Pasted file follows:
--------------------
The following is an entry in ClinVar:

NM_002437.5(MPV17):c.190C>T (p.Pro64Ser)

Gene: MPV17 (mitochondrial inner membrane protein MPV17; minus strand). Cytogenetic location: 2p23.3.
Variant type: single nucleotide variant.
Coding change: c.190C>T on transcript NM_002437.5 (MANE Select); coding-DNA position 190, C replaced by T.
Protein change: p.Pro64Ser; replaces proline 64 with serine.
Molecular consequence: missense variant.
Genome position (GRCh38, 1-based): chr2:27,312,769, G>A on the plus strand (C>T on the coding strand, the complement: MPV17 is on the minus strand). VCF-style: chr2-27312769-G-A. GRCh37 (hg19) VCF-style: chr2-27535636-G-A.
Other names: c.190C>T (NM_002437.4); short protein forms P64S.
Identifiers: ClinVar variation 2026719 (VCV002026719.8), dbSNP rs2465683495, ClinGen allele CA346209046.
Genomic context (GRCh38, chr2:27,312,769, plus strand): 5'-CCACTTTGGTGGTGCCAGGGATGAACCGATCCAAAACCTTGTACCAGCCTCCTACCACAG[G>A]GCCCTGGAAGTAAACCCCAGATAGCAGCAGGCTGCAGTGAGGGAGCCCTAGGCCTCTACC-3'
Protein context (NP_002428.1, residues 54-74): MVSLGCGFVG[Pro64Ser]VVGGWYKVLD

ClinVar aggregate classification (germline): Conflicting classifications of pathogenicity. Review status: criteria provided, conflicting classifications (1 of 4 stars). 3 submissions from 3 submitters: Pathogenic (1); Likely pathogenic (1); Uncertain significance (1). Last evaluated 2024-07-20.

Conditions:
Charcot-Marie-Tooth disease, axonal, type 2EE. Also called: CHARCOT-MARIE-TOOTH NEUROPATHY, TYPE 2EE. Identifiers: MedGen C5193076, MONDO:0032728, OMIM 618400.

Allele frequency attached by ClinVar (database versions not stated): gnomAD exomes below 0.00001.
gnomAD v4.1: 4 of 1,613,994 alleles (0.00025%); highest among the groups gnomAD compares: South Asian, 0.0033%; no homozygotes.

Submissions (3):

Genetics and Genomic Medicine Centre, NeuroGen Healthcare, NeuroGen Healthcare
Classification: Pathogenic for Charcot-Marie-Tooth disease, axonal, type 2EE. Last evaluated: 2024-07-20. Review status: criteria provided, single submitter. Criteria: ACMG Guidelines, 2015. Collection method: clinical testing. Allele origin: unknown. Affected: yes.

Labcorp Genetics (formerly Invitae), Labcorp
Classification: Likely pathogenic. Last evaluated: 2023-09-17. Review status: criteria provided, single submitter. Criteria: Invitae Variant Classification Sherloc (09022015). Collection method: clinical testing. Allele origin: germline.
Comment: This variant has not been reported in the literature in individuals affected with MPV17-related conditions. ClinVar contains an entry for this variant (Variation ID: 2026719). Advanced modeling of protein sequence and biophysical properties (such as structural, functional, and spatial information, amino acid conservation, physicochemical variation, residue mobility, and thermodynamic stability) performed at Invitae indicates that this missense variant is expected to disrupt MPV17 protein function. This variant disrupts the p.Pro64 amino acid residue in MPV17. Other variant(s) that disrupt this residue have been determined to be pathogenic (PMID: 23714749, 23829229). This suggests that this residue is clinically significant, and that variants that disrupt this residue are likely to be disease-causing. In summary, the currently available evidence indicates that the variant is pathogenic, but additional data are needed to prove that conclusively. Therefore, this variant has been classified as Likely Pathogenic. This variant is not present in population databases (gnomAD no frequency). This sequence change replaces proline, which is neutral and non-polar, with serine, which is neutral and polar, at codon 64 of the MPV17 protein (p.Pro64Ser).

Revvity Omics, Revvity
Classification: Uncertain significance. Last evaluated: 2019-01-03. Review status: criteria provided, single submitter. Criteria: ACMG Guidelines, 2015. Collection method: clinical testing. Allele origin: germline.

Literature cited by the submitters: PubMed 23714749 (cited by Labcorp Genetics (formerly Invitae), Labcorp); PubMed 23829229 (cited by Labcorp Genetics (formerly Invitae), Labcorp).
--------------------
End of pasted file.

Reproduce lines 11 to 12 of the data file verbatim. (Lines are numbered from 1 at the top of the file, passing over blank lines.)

Genomic context (GRCh38, chr2:27,312,769, plus strand): 5'-CCACTTTGGTGGTGCCAGGGATGAACCGATCCAAAACCTTGTACCAGCCTCCTACCACAG[G>A]GCCCTGGAAGTAAACCCCAGATAGCAGCAGGCTGCAGTGAGGGAGCCCTAGGCCTCTACC-3'
Protein context (NP_002428.1, residues 54-74): MVSLGCGFVG[Pro64Ser]VVGGWYKVLD